Fly anglers like to fish with a couple flies once in a while. The standard method for attaching a second fly is run it in-line — as a trailer from the bend of the first fly. Instead, I prefer to create a tag dropper for that attachment. Tag droppers have big advantages that I’ve detailed in this popular Troutbitten article from a few years back . . .
But maybe just as important is how we create the tag for the dropper. And I have three favorite ways that I use for different reasons and specific applications.
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Joining two lines and leaving a long tag on one of them is what I call the splice, and it is arguably the most popular method for creating a tag dropper.
For joining these two lines, I choose the Orvis Tippet Knot, and there are a couple of good reasons. First, this knot saves material from the mainline, because we create the tag with the added-in length of line. Second, that line also creates a tag that points up and away from the mainline, instead of down. And this difference provides a real advantage for keeping lines tangle-free.
Blood knots are fine for the splice, but they can get a little tricky in skinny tippet diameters. And they provide no advantage over the Orvis Tippet Knot. Likewise, the Double Surgeon’s knot is a fair choice, and probably the most popular, but it requires the use of the down tag, which is created by the mainline, also shortening that by the inches required to create the tag. Using the added-in line with a Double Surgeon’s Knot, which creates an up-tag dropper, is a mistake, because it forces knot breakage on even medium-sized fish.
Use the Orvis Tippet Knot, and love your life.
What I call the layover is a close cousin to the splice, because the tag dropper is created by the exact same motions. Here, I choose the Orvis Tippet Knot again to create the tag. A Double Surgeon’s can also create the layover, but you must — once again — use the down tag.
The layover is a great method because it preserves the original length of the mainline. It also maintains the strength of the mainline, and I’d have a hard time arguing that it’s not stronger than the splice.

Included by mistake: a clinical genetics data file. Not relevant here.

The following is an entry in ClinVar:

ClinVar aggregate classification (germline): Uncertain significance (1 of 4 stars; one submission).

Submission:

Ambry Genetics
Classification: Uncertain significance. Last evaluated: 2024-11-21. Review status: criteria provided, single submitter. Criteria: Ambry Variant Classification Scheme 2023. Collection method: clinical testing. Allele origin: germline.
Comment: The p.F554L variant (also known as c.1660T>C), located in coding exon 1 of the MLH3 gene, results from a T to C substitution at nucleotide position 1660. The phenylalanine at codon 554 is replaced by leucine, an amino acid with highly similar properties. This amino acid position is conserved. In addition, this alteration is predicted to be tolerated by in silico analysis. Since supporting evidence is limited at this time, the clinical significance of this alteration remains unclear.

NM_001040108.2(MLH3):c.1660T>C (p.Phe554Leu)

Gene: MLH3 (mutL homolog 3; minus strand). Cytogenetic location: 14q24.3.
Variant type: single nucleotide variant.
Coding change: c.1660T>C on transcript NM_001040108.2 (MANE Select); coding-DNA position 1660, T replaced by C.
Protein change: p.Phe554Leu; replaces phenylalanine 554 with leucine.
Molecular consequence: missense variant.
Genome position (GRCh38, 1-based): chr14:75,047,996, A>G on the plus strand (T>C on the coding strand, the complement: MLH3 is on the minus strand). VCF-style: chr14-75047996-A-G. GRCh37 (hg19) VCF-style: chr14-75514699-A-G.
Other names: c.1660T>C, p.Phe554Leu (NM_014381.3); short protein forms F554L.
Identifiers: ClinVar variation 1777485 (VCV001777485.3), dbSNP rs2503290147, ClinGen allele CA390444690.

Lastly, by using the layover method for creating a tag dropper, I can add thin droppers on a thicker line. For example, think of using 4X to a tight line drop shot rig, then using 6X to create the tags for a pair of #20 Zebra Midges. You get the strength of 4X to the weight and the flexibility of 6X to the flies. It’s a neat trick.
The Add-On Line
This third method allows for the creation of a tag when a knot already exists on the mainline but no tag is present. With the add-on line we create a tag and slide it down to the knot.
To create the tag, simply tie a uni-knot around the mainline above the existing knot. Snug the uni-knot, but do not tighten yet. First, slide the knot into position, and then tighten it down.
The Uni-Knot here cannot be beat. Because there are five wraps around the mainline, it’s a much stronger knot than choosing a Clinch, a Davy or something similar. Those knots have only one wrap around the mainline, which can sustain damage and break easier. (Trust me. I learned the hard way.)
The Add-On line is a great choice for saving time and saving materials.
What About Loop Droppers?
I hate ‘em. 🙂
While loop droppers are the classic solution for creating tag droppers, they are also the worst. They are clunky, they slide, and they take more time and material to form. No thank you.
But if loop droppers work for you, don’t let me change your mind.
Take Your Pick
With three good solutions for creating tag droppers, there’s a method for every moment. And by getting each of these under your fingers, by practicing them and being comfortable, you’ll find uses for all of these methods as you work up a river.
Fish hard, friends.
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